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Q&A: Should I take offer to settle my card debt?

Find a way to pay in full instead; the settlement will hurt your score further

By  |  Published: July 8, 2017

The Credit Guy
Columnist Todd Ossenfort
Todd Ossenfort has been chief operating officer for Pioneer Credit Counseling since 1998. He writes our weekly "The Credit Guy" column, answering reader questions about credit counseling and debt issues.
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Question

Dear Credit Guy,
I owe $3,400 on my credit card, but I have been delinquent for six months. The credit card company offered me $1,300 to settle. I just got a full-time job and can make the $1,300, but I have doubts.

Should I take the settlement offer since my credit score has been affected, or should I still pay the card issuer in full? If I choose to settle, do I have to get a written form for the agreement? – Edward

Answer

Dear Edward,
On the surface, taking the settlement may seem the right thing to do. After all, you will save $2,100 and then you will be done, right?

You say you have the $1,300, but you didn’t indicate whether this offer meant you must pay the entire amount at one time. This is generally how settlement offers works, so I am going to assume that this is the case.

While it is true that taking the settlement will make your creditor go away, you will find that you aren’t quite done yet.

The impact of a settlement on your score
First, as you pointed out, the fact that you are six months delinquent on your credit card has already damaged your credit score. However, if you take this settlement your score will take a further hit.

  • Credit scores exist in large part to give potential creditors an idea of how a consumer handles credit obligations. A settlement says to future potential creditors that you did not fulfill your obligation.
  • That mark will stay on your credit report for seven years, and while it will diminish in importance over time, seven years is still a long time.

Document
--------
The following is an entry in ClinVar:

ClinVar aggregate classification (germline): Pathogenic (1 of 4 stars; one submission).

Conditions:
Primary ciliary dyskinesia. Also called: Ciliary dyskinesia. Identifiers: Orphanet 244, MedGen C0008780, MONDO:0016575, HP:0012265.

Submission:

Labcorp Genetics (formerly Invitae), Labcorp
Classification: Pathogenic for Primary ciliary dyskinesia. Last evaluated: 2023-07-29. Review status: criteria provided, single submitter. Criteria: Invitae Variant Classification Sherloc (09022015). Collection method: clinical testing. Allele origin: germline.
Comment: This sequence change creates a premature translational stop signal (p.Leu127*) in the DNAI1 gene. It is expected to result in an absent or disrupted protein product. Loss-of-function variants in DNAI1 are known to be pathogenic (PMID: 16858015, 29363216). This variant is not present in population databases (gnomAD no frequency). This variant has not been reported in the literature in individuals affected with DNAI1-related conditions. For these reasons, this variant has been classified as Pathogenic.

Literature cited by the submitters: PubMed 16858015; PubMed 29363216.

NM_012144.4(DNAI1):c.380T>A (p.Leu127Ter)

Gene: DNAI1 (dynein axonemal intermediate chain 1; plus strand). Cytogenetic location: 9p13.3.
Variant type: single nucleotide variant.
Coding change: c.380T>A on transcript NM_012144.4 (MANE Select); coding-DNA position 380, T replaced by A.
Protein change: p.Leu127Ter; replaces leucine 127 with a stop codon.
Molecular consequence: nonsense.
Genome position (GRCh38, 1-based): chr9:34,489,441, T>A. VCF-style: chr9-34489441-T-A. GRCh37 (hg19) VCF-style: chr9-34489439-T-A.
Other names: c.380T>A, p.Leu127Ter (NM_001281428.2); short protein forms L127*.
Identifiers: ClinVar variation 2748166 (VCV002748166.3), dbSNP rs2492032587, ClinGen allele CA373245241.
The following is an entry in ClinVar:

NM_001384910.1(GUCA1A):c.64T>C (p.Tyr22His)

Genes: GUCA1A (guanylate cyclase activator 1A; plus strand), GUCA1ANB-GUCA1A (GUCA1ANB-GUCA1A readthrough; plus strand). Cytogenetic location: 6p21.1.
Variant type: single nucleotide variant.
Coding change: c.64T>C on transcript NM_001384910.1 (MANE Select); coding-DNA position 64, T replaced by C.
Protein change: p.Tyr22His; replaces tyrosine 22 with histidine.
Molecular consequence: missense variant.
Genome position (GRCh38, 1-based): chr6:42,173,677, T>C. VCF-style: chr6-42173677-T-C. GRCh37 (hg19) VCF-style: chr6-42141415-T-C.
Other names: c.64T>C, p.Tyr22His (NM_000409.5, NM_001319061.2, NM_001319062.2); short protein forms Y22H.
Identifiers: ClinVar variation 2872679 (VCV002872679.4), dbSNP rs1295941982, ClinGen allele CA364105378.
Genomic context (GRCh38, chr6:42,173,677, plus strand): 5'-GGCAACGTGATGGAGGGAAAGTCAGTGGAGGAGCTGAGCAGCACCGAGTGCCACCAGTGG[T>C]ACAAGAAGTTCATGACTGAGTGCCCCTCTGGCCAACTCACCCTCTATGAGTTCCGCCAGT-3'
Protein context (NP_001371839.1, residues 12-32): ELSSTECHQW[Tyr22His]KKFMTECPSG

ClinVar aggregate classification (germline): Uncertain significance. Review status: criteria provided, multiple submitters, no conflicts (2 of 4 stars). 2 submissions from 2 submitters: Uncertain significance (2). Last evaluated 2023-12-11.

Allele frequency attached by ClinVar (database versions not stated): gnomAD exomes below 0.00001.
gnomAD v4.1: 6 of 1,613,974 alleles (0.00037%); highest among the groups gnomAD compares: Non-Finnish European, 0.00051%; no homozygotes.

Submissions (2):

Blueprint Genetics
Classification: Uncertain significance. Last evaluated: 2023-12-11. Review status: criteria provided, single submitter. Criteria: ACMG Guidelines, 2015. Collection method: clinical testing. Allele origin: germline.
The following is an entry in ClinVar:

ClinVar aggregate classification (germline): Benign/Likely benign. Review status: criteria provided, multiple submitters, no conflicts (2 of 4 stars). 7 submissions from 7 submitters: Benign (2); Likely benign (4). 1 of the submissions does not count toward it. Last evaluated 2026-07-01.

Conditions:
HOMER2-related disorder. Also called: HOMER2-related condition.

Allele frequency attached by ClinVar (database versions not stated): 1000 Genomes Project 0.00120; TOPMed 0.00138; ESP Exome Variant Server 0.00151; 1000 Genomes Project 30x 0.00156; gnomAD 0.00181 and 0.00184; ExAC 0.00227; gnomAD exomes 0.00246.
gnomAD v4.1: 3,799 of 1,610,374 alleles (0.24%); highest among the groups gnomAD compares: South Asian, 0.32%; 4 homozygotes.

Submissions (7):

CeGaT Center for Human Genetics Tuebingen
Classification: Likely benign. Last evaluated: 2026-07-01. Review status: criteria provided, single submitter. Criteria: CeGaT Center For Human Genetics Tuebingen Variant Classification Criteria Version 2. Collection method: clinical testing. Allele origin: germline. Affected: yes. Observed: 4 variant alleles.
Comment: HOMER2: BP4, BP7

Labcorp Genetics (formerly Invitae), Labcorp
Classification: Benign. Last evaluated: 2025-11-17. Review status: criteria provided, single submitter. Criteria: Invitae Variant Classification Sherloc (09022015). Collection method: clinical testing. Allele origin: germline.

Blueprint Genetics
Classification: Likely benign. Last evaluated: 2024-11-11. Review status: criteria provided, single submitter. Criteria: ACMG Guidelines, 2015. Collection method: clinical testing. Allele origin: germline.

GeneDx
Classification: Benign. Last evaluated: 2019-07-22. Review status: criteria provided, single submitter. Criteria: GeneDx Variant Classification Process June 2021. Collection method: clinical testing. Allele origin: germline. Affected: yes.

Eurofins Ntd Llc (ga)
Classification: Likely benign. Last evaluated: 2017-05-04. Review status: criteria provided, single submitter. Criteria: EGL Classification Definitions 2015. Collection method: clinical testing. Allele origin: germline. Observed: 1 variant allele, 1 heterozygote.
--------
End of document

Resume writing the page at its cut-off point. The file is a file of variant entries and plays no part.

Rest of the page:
Additionally, that $2,100 very likely will be reported to the IRS as a canceled debt. If so, you will be issued a 1099-C “Cancellation of debt” form, and you will have to include the amount forgiven in your gross income for the year, and pay taxes on it. Unless you qualify for an exclusion or exception, you may owe additional taxes on that amount at tax-time.

Options to pay in full
For these reasons, it is generally a better idea to try to find a way to pay the entire amount you owe.

  • This could mean working directly with your creditor to come up with a payment plan, or contacting a nonprofit consumer credit counseling agency to assist you.
  • The Federal Trade Commission offers a list of qualified agencies that can be found here.

 

Video: The basics of debt settlement

Before you decide what you are going to do, take a look at your expenses and see what you can reduce or even cut out for the time being.

You also may have to consider getting a second job or selling something to come up with the extra funds you will need to make your payments.

If you can come to an agreement, be sure to ask for it in writing before you start making payments. The same is true if you decide to go ahead with the settlement – get the terms in writing before any money exchanges hands.

Take care of your credit!

See related: Do you have what it takes for DIY debt settlement?, 1099-C frequently asked questions

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Updated: 08-18-2017

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